Public, semi-public and private online communication on social media is an important part of 21st century freedom of association, assembly and speech in the Internet age. Workers going online as part of strikes engage in a particular form of digital labour: labour-forces going digital in strike action. In industrial action, online communication on social media and other parts of the Internet is part of digital labour association. Attempts to limit, control and monitor the legal and legitimate use of social media in strike action has the totalitarian potential to limit the freedom of digital labour’s association. Digital workers of the world have to unite in order to defend the freedoms that are the outcomes of long and hard working class struggles.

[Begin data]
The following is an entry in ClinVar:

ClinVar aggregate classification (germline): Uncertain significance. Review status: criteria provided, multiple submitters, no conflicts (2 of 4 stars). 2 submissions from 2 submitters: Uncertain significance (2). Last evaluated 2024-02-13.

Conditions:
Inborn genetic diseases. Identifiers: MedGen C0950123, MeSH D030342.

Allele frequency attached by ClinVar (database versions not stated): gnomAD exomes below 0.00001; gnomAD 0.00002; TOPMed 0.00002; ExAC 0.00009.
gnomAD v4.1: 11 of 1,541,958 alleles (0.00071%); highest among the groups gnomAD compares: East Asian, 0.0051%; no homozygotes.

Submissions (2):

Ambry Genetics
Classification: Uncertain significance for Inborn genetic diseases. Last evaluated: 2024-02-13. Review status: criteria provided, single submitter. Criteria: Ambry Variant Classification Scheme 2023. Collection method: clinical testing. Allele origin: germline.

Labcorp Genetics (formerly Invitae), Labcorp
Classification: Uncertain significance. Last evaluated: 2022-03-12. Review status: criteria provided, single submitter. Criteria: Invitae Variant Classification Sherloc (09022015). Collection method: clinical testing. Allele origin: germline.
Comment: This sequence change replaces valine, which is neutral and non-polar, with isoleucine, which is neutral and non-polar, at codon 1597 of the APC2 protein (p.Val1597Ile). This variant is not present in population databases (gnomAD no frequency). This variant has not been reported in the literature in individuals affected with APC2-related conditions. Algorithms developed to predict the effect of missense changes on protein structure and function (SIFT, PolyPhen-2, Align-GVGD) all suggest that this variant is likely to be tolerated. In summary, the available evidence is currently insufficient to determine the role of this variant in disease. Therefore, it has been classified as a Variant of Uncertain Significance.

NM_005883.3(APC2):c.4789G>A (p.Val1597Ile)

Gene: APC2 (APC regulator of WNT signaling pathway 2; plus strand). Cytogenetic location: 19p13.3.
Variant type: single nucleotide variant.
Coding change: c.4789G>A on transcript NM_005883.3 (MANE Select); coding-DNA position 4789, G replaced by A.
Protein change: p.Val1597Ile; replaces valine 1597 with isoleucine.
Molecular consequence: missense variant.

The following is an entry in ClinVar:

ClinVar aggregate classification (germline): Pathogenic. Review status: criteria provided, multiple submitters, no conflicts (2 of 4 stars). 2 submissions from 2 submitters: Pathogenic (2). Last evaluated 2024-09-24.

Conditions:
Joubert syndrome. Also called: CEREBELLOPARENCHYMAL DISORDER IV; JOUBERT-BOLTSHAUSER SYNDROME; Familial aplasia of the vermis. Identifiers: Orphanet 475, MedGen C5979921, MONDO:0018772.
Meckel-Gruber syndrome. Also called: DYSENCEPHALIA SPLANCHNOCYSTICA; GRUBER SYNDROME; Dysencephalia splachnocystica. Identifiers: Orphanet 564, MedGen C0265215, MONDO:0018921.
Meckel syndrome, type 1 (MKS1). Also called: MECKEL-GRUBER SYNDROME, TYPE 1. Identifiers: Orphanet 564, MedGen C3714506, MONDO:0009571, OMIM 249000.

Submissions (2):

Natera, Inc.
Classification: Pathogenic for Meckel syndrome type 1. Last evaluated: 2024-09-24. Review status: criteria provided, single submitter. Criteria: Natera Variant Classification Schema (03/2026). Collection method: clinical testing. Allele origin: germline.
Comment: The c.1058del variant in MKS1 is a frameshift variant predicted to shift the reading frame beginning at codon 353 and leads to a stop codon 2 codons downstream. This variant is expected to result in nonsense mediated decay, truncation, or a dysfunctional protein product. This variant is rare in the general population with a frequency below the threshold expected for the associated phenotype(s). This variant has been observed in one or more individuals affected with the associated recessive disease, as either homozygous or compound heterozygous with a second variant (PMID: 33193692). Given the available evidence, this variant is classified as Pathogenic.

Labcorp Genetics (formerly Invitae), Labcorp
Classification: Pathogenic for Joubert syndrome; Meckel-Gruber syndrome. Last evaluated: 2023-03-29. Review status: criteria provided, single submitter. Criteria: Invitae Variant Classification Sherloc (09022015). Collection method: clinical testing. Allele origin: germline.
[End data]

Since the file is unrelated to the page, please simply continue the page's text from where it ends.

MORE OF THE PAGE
A petition against the Trade Union Bill can be signed online.



Photo by Sara Kurfeß on Unsplash

Christian Fuchs


Christian Fuchs is Professor at, and the Director of, the Communication and Media Research Institute. He is also Director of the Westminster Institute for Advanced Studies.

His fields of expertise are critical digital & social media studies, Internet & society, political economy of media and communication, information society theory, social theory and critical theory.


13 October 2015